Tools For A Hand Job

Good tools are essential to any job, and work in the garden is no exception. I’m one of those girls that likes a good workout session with a garden fork, but the longer I garden, the more I find small tools get most of the work done.
For my last birthday, my best friends gave me a tub of Japanese gardening tools. Wow. Based on how awesome these tools are, I’m thinking from now on we leave making all cars and gardening tools to the Japanese (that’s a joke, my Buy American friends).
Pictured above are my absolute favorites: a handheld three-tined digging fork, a nejiri garden hoe, and a handheld pick-mattock.
Perhaps my soil is finally getting to the point where light cultivation is all that’s needed to keep it in decent shape, or perhaps I am just so tired from gardening with a baby on my back that a less physical kind of works appeals to me. Whatever the cause, I have found that these three tools, plus my Felcos, can handle about 80% of what my garden can dish out.
I work fertilizer, compost and lime into the top three or 4 inches of the soil with the fork, often while siting on the edge of a raised bed. I do a once-around with the hoe a few times each season to keep the weeds from competing too aggressively with the vegetables, and I use the pick-mattock to bust grass up from between paving stones, ferret out the bigger and tap-rooted weeds, and dibble holes for transplants.
The only thing these tools can’t do is bust sod and break up deeply compacted soil – got to stick with the garden fork, spade, and full-sized mattock for those tasks – and sculpt a fine, even seedbed – the bow rake will never be replaced for that job. But once your soil is prepared, keeping it in good shape with the light touch of hand tools is kinda fun. 
Another thing I like about working primarily with small tools is their portability. If, as you read this, you are saying, “Well, duh, Erica, of course small equals portable” I will not hold that against you.
However, as an easily distractible garden I’ve been known to lay down my shuffle hoe to complete a garden task only to forget where the hoe was set and lose it for the better part of a month amongst weeds. So I can assure you that a tub of small tools that can move with you (in a bright color – mine is red), and kept basically glued to your side, does cut down on mislayed tools.
I am not throwing out my full-sized hoes and forks and spades, but I do find that those tools stay in their rack in the shed for all but the most considered job these days. It’s just so easy to pull the red tub full of my small-scale essentials out, and the job they do is so good that I have less need for the big gun tools.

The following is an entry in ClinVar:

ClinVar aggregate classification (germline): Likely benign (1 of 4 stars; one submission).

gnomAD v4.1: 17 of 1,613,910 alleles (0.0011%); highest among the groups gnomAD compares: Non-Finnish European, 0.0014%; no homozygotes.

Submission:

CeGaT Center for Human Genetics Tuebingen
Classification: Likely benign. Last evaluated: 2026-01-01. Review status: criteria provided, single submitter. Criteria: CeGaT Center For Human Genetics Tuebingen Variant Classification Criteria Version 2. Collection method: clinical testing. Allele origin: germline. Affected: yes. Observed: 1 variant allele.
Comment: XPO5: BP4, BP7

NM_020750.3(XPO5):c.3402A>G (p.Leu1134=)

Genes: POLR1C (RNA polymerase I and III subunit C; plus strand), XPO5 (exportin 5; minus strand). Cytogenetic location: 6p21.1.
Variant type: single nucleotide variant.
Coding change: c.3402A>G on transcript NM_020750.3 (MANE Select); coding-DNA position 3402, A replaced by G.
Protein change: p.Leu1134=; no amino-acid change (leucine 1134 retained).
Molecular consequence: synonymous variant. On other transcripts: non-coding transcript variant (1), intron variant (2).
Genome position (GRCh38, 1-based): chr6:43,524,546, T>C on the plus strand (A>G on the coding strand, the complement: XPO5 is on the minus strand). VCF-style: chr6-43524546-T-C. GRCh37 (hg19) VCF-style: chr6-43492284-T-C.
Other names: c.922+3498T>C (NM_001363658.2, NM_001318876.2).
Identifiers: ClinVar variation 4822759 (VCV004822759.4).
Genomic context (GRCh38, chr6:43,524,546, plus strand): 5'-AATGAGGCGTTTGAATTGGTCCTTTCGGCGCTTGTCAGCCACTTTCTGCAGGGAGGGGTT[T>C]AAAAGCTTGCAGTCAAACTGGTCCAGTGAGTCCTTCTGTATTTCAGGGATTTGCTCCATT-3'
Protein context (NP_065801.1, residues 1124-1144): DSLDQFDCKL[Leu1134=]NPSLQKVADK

What hand-tools do you recommend for the garden?
Taking The Homestead In For Lunch
The Rich Man, The Mormon Mom And The Dice Rolls Of Life

Comments

  1. One of my best friends, who is also staying with us, brought her handheld pick-mattock, and OMG is it the coolest thing ever? Her's has teeth on both ends. Hands down the best weeding tool I've ever used, especially with Bermuda grass.

  2. I like the idea of a red bucket for carrying the tools…I'm forever losing my hand tools around the garden, only to find a rustier version weeks/months later, if at all.

  3. I love the concept of those hand-held hoes, but discovered when my Korean friend lent me hers that they don't work well for left-handers as the blade goes the wrong way! I wonder if they make them for lefties….

    I, too, love my Felco pruners, which were a gift 16 years ago and are still fabulous. Other than that, my favourite tool, going back to my days landscaping, is a hand held flat fork. I love it as you can use it tines down to scrape or tines up to dig, or on an angle to 'ruffle' the dirt, which is a great way to get small weeds loose. A very versatile tool that gets used every time I'm in the garden.

  4. I love your sense of humor, or is it just me that smirked at the title? My parents gave me some gorgeous hand tools for Christmas last year. They are handmade in MT. My favorite is the narrow trowel, but I use the three-tined rake and the large trowel often too. You can see them here:
    http://fisherblacksmithing.com/buytools.html

  5. The Japanese make damn fine gardening tools. My favorites are the San-Kaku hoe and Hori-hori knife. Keep the San-Kaku sharp and it cuts through weeds like butta, all without having to bend over or sit on the ground. The hori hori is great for transplanting as it can both dig and cut.

    San-Kaku: http://www.leevalley.com/US/garden/page.aspx?p=62050&cat=2,44823&ap=1

    Hori-hori: http://www.leevalley.com/US/garden/page.aspx?p=10504&cat=2,44245,10504

  6. Not a hand tool, but for bustin' sod, you really should try the grub hoe, it is superb!
    http://www.thecrunchychicken.com/2011/05/sod-buster-saves-day.html

  7. Hi there ~ I've been reading (and enjoying!) your blog for a little while now, good stuff here. Thought I'd chime in with my vote for Hori-hori knife as my most fave hand tool. The one I have is NOT the wooden handled type (too heavy, too clumsy) but one whose handle is ergonomically designed with a dense **bright orange** plastic handle and much less weighty than the ole wood one, too. I use it mainly for weeding.

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